Throughout our lives various mentors in our lives have always been sure to tell us to think before we speak. Whether that person was a parent, grandparent, teacher or some other at some point I’m sure we’ve all heard that phrase. So it seems we are more cognizant of the power of our words and have a pretty good understanding of how to choose our words wisely. But what you may not be aware of it that when it comes to communication, the words we use only make up 7% of what we are communicating to people.
So what determines the other 93% of your communication? Well 38% is the tone you use and 55%, over half of your message, is being communicated by your body language! But no one ever warned us growing up that we needed to watch our body language so how would we know? For many of us we may have never even considered what out body language is communicating to others. I know for me I never was conscious of it until taking my first Communications course in college.
Not sure what I mean when I say body language is communicating a big message? Try this: While watching the NCAA tournament, watch how players react to being subbed out of a game. Are they walking to the bench hunched over, head down? Are they jogging over high-fiving the incoming player and pointing out who they had? Do they interact with other people on the bench on the way by? How about the interaction with the coaches do the make eye contact and listen or are they looking away? What is the story this athlete is telling.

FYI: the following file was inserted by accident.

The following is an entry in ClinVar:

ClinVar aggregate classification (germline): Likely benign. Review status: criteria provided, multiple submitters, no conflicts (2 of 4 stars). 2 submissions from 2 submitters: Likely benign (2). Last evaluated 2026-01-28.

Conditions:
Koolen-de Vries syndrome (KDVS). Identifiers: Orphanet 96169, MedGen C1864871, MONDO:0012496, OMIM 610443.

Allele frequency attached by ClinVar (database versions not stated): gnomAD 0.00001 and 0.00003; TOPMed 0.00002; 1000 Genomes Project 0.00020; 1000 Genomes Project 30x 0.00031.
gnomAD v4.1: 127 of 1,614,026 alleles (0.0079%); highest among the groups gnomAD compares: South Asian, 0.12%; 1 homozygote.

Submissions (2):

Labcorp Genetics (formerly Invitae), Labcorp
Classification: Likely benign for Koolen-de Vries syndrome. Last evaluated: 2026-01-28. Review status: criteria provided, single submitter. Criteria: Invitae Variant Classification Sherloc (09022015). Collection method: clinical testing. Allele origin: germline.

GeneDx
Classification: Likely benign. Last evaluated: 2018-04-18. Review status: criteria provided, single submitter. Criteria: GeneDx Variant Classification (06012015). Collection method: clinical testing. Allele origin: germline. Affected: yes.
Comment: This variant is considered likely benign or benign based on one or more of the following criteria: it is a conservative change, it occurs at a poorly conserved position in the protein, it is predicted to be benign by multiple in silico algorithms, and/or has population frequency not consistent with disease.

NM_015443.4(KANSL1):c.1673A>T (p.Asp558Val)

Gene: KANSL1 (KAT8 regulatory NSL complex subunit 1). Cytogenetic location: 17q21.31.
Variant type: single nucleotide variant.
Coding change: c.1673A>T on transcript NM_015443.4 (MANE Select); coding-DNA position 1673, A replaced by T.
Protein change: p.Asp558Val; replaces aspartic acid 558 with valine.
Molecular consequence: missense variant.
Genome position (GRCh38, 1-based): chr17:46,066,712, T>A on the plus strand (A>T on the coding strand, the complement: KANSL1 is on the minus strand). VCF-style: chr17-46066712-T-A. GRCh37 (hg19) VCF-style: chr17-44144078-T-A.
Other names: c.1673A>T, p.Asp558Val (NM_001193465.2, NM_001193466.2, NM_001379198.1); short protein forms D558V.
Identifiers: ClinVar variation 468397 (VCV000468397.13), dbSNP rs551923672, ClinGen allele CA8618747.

When a call goes against the player what do they do? If they don’t get passed the ball during an offensive possession how do they react? When getting beat on the defensive end? When a teammate gets beat? How about after a mistake by a teammate or themselves? All of these moments our body language is conveying a message.
Then think about yourself. What do you do in those situations? What message is your body language telling your teammates, coach, and those watching. You may think this isn’t very important but the message you are communicating tells people what kind of person you are.
To get you started on the road of improving your body language here are five tips:
There was under a minute left to go in the game and we were down 5 with a baseline out of bound at our hoop. We set up a play that was our go to play for getting a quick 3. As the ball was inbounded it was clear from the sidelines that the other team was prepared for it and they defended it well. The ball swung to the player who was supposed to get the shot out of the play and he was closely guarded by two defenders. He shot the ball anyway, and immediately you could tell he knew he shouldn’t. His hands went right to his head and then head down as the shot missed and the other team got the rebound.
We fouled immediately to send them to the line. The shooter was walking up the court head down in hands, clearly dejected that he had made the mistake, when the captain of our team, the individual who had taken the ball out, ran up from behind gave him a pat on the head and butt and simply said “We got this”.
That confidence and support gave the rest of the team a boost that there was still enough time to win that game. We did end up winning that game, scoring 6 points in the final 30 seconds to send it into overtime and winning in overtime, but it was a simple gesture that sparked the whole thing.
The ability to control ones body language and be cognizant of its power on the message we are trying to deliver is arguably one of the most valuable communication skills one can master. This is especially true on the basketball court. As a player, your body language is often the only thing that is communicating to those in the crowd , your teammates and coach. Focus on telling the story you want.